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Homosexual Marriage Reply

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→ http://ctl.idealog.info/essays/homosexual_marriage.html

The above is an article that Chris posted regarding homosexual marriage. In it, Chris seems to miss the point of the debate. He claims:

At its most basic, marriage is a a set of reciprocal promises -- a contract. As such, it is made between two people and the rest of the community has nothing to do with it.

He then proceeds to analyze marriage as if it was a contract between two people that the government has little to no business interfering in. He then proceeds to claim that the issue is only one of making gays "happy", and points out that it is not the purpose of the government to ensure that all of its citizens are happy. This may be correct, but it misses the point.

Searching the US Code, the term marriage comes up 140 times, and spouse comes up at leas 700 times (the search seems limited).

These references in the law are not trivial. The second hit on "spouse" regards the distribution of pension pay (to a spouse) after a retired worker has died (if I read it right). The state of marriage has ramifications regarding inheritance, medical control, citizenship, tax payments, and many more areas in our legal system.

Indeed, Webster's 1913 (which Chris used to get the definition of "Pronunce" from in his entry) has the following definition of Marriage:

  Marriage
     1. The act of marrying, or the state of being married; legal
        union of a man and a woman for life, as husband and wife;
        wedlock; matrimony.

The second clause in the first entry declares that marriage is a legal union, not just a contract between people. The presence of absence of this legal union has great impact on the life of people, much of which is defined by law.

If we consider the legal aspects of being married, Chris's claim that "if the community at large does not approve of gay marriage, it does not prohibit gay marriage by doing so." is false. What is important in the gay marriage debate is the set of rights that come from being married. Common-law marriages aside, claims to being married do not provide the legal rights that a state-recognized marriage does. As far as I know (and I'm not a legal expert by any means) it's impossible to recreate all the rights given by marriage using simple contract law.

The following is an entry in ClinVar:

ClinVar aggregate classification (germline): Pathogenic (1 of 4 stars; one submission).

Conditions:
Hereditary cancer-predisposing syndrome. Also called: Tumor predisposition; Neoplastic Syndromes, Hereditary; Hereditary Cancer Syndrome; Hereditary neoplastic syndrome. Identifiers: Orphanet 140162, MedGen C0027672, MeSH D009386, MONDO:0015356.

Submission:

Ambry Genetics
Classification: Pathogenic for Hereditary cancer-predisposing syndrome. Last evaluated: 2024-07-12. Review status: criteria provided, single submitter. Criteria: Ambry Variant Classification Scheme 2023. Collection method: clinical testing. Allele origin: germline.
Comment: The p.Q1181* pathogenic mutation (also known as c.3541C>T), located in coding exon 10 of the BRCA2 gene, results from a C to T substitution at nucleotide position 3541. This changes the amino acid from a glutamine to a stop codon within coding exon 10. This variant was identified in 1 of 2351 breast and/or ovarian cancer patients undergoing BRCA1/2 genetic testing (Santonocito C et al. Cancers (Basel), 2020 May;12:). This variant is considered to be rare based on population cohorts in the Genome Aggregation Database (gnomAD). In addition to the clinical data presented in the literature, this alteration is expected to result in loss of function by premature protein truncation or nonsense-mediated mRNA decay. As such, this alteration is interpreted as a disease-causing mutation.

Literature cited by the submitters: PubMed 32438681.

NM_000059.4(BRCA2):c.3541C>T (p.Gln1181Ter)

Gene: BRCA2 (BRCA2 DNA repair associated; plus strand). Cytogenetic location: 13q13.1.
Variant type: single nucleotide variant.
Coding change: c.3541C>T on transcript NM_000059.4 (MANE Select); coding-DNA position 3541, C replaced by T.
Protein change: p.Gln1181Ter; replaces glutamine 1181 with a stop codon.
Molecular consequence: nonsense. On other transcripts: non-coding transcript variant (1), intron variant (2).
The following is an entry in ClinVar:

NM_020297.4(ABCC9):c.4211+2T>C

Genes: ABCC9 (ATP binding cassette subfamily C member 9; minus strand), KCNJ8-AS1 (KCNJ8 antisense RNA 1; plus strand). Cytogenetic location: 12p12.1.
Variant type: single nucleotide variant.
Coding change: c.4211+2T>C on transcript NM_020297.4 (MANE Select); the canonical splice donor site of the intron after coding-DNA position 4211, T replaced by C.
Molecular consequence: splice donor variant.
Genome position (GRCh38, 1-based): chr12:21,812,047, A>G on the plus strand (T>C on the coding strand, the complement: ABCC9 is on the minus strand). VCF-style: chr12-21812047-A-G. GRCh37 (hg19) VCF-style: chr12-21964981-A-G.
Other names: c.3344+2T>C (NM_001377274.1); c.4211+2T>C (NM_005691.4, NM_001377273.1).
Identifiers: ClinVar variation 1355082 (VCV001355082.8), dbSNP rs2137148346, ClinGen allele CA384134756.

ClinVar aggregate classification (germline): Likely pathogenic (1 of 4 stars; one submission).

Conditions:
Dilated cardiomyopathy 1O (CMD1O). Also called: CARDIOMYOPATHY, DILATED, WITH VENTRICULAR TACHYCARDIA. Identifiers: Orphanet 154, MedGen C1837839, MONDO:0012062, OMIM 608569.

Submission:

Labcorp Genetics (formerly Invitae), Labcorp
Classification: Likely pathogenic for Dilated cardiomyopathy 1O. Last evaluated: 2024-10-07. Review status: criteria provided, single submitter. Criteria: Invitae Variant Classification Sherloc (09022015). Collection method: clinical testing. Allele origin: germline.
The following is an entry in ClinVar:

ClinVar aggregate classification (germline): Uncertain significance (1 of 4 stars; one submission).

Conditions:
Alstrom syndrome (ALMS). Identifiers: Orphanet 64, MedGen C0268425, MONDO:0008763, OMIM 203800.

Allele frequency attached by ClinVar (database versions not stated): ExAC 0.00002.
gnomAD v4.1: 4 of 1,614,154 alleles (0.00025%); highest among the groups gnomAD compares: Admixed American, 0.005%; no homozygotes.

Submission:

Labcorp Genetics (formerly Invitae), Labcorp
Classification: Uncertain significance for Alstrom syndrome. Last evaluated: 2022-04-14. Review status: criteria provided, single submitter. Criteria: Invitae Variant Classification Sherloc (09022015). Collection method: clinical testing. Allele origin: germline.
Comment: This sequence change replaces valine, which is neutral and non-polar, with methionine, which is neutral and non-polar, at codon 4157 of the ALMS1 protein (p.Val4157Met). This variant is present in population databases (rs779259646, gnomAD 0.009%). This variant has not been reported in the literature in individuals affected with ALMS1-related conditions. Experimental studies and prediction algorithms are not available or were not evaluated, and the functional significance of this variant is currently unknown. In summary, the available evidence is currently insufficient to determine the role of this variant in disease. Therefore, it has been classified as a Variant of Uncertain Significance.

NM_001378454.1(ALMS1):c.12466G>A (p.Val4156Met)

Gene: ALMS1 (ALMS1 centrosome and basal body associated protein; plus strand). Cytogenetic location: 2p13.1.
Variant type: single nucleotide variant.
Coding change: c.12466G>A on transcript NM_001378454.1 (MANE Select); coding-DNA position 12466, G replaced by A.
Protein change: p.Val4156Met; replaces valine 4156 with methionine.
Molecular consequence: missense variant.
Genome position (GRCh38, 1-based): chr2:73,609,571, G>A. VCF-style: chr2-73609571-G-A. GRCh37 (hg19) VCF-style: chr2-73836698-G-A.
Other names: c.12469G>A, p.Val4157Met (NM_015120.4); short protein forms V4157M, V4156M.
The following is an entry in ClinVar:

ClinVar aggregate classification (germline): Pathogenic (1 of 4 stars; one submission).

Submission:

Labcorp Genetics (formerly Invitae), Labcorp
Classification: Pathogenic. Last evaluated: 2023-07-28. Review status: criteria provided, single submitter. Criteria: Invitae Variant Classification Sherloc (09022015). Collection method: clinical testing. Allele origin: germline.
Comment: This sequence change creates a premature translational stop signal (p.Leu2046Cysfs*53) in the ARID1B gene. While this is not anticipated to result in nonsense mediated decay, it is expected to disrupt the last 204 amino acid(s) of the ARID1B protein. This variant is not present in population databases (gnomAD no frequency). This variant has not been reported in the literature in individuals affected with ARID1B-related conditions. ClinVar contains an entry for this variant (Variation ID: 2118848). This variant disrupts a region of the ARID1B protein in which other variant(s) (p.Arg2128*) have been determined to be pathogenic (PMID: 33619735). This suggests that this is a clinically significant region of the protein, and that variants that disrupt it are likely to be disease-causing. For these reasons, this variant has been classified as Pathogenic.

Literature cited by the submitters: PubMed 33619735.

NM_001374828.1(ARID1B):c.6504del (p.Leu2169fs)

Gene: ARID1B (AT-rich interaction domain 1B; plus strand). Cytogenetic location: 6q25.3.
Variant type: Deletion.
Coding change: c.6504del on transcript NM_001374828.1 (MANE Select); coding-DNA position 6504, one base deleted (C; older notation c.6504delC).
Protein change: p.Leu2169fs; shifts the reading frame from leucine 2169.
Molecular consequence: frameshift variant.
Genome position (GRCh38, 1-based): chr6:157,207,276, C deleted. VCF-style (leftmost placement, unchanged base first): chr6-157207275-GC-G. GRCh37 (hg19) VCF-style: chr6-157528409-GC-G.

I'm not sure if allowing gay marriage is the right answer or not. I think I agree with Chris that marriage is fundamentally between the two parties concerned. A better approach to legalizing this may be to provide a way of establishing the (legal) spousal relationship between two people without involving marriage. Marriage would then be independent of spousal rights. (I'm not sure if this is an ideal situation, but I do think the government should generally be out of the business of deciding who may or may not get married.)

Update: After an email from Chris, I think I may have miswrote when I said "He then proceeds to claim that the issue is only one of making gays "happy", and points out that it is not the purpose of the government to ensure that all of its citizens are happy."

This misrepresents his point, which was that the happiness of gays is not enough of a reason to legalize gay marriage. I agree with this, but I also want to point out the obvious, that happiness is not a reason to oppose a position.

The examples that he uses of creationists and reverse-racists are both cases of a group whose happiness depends on the government extending them special rights. The creationists want the government to support the teaching of their (discredited) views, while the reverse-racists want special preference in hiring and school admission.

That makes them different from the gay marriage activists, who seem to only want equality with straights. I think that if that's the case, then the burden of proof should be on those who want to deny equality.

- Tom | permalink | changelog | Last updated: 2003-01-10 15:04

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